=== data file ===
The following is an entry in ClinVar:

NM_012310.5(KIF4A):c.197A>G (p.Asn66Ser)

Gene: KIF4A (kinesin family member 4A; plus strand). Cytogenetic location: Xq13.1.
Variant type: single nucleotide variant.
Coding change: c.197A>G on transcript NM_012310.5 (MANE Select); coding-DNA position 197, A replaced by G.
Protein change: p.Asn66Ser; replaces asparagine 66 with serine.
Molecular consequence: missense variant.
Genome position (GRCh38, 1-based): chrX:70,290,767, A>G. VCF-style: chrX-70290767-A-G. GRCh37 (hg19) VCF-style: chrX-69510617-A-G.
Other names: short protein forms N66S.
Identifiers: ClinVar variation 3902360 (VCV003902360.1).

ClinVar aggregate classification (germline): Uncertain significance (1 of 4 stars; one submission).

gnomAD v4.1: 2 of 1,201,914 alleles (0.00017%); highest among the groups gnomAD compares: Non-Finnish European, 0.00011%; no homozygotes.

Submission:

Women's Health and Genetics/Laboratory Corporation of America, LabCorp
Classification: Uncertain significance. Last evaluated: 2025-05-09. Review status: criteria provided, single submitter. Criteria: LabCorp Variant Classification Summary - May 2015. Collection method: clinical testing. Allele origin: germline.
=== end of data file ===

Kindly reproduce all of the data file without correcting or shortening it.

The following is an entry in ClinVar:

NM_012310.5(KIF4A):c.197A>G (p.Asn66Ser)

Gene: KIF4A (kinesin family member 4A; plus strand). Cytogenetic location: Xq13.1.
Variant type: single nucleotide variant.
Coding change: c.197A>G on transcript NM_012310.5 (MANE Select); coding-DNA position 197, A replaced by G.
Protein change: p.Asn66Ser; replaces asparagine 66 with serine.
Molecular consequence: missense variant.
Genome position (GRCh38, 1-based): chrX:70,290,767, A>G. VCF-style: chrX-70290767-A-G. GRCh37 (hg19) VCF-style: chrX-69510617-A-G.
Other names: short protein forms N66S.
Identifiers: ClinVar variation 3902360 (VCV003902360.1).

ClinVar aggregate classification (germline): Uncertain significance (1 of 4 stars; one submission).

gnomAD v4.1: 2 of 1,201,914 alleles (0.00017%); highest among the groups gnomAD compares: Non-Finnish European, 0.00011%; no homozygotes.

Submission:

Women's Health and Genetics/Laboratory Corporation of America, LabCorp
Classification: Uncertain significance. Last evaluated: 2025-05-09. Review status: criteria provided, single submitter. Criteria: LabCorp Variant Classification Summary - May 2015. Collection method: clinical testing. Allele origin: germline.